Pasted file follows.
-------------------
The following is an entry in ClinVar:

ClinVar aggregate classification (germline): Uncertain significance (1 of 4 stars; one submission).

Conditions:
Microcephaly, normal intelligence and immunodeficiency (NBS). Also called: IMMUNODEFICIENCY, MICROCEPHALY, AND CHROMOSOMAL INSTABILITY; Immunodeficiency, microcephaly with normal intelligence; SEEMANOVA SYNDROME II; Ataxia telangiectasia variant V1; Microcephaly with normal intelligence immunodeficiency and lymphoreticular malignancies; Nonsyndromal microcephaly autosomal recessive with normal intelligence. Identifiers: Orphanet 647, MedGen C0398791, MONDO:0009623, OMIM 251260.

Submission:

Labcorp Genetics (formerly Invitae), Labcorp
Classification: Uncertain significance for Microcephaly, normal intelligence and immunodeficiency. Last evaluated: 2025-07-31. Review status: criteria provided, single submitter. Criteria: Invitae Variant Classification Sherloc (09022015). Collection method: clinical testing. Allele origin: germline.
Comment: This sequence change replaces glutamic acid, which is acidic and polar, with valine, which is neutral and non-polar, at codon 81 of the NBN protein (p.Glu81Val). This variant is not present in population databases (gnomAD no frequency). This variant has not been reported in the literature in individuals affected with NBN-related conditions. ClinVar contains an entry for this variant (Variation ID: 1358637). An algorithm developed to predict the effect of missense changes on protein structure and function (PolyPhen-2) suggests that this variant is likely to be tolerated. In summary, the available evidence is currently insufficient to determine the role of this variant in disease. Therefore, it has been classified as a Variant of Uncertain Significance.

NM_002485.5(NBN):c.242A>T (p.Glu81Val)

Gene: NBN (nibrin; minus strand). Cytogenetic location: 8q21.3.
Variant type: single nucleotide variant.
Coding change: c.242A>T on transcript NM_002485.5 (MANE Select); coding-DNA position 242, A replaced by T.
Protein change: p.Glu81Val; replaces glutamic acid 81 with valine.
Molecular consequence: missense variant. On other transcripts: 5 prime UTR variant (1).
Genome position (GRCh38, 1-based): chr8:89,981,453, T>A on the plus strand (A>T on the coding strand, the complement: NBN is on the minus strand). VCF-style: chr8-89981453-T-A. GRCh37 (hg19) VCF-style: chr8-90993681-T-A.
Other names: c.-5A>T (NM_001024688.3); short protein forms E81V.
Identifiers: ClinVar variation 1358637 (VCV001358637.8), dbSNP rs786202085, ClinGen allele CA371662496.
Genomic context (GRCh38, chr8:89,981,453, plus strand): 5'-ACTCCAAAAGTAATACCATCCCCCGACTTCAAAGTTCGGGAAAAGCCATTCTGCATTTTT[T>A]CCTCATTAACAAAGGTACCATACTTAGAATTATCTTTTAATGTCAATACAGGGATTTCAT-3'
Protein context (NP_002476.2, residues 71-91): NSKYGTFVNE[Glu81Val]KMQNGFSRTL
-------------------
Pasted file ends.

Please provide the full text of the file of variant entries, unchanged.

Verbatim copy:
The following is an entry in ClinVar:

ClinVar aggregate classification (germline): Uncertain significance (1 of 4 stars; one submission).

Conditions:
Microcephaly, normal intelligence and immunodeficiency (NBS). Also called: IMMUNODEFICIENCY, MICROCEPHALY, AND CHROMOSOMAL INSTABILITY; Immunodeficiency, microcephaly with normal intelligence; SEEMANOVA SYNDROME II; Ataxia telangiectasia variant V1; Microcephaly with normal intelligence immunodeficiency and lymphoreticular malignancies; Nonsyndromal microcephaly autosomal recessive with normal intelligence. Identifiers: Orphanet 647, MedGen C0398791, MONDO:0009623, OMIM 251260.

Submission:

Labcorp Genetics (formerly Invitae), Labcorp
Classification: Uncertain significance for Microcephaly, normal intelligence and immunodeficiency. Last evaluated: 2025-07-31. Review status: criteria provided, single submitter. Criteria: Invitae Variant Classification Sherloc (09022015). Collection method: clinical testing. Allele origin: germline.
Comment: This sequence change replaces glutamic acid, which is acidic and polar, with valine, which is neutral and non-polar, at codon 81 of the NBN protein (p.Glu81Val). This variant is not present in population databases (gnomAD no frequency). This variant has not been reported in the literature in individuals affected with NBN-related conditions. ClinVar contains an entry for this variant (Variation ID: 1358637). An algorithm developed to predict the effect of missense changes on protein structure and function (PolyPhen-2) suggests that this variant is likely to be tolerated. In summary, the available evidence is currently insufficient to determine the role of this variant in disease. Therefore, it has been classified as a Variant of Uncertain Significance.

NM_002485.5(NBN):c.242A>T (p.Glu81Val)

Gene: NBN (nibrin; minus strand). Cytogenetic location: 8q21.3.
Variant type: single nucleotide variant.
Coding change: c.242A>T on transcript NM_002485.5 (MANE Select); coding-DNA position 242, A replaced by T.
Protein change: p.Glu81Val; replaces glutamic acid 81 with valine.
Molecular consequence: missense variant. On other transcripts: 5 prime UTR variant (1).
Genome position (GRCh38, 1-based): chr8:89,981,453, T>A on the plus strand (A>T on the coding strand, the complement: NBN is on the minus strand). VCF-style: chr8-89981453-T-A. GRCh37 (hg19) VCF-style: chr8-90993681-T-A.
Other names: c.-5A>T (NM_001024688.3); short protein forms E81V.
Identifiers: ClinVar variation 1358637 (VCV001358637.8), dbSNP rs786202085, ClinGen allele CA371662496.
Genomic context (GRCh38, chr8:89,981,453, plus strand): 5'-ACTCCAAAAGTAATACCATCCCCCGACTTCAAAGTTCGGGAAAAGCCATTCTGCATTTTT[T>A]CCTCATTAACAAAGGTACCATACTTAGAATTATCTTTTAATGTCAATACAGGGATTTCAT-3'
Protein context (NP_002476.2, residues 71-91): NSKYGTFVNE[Glu81Val]KMQNGFSRTL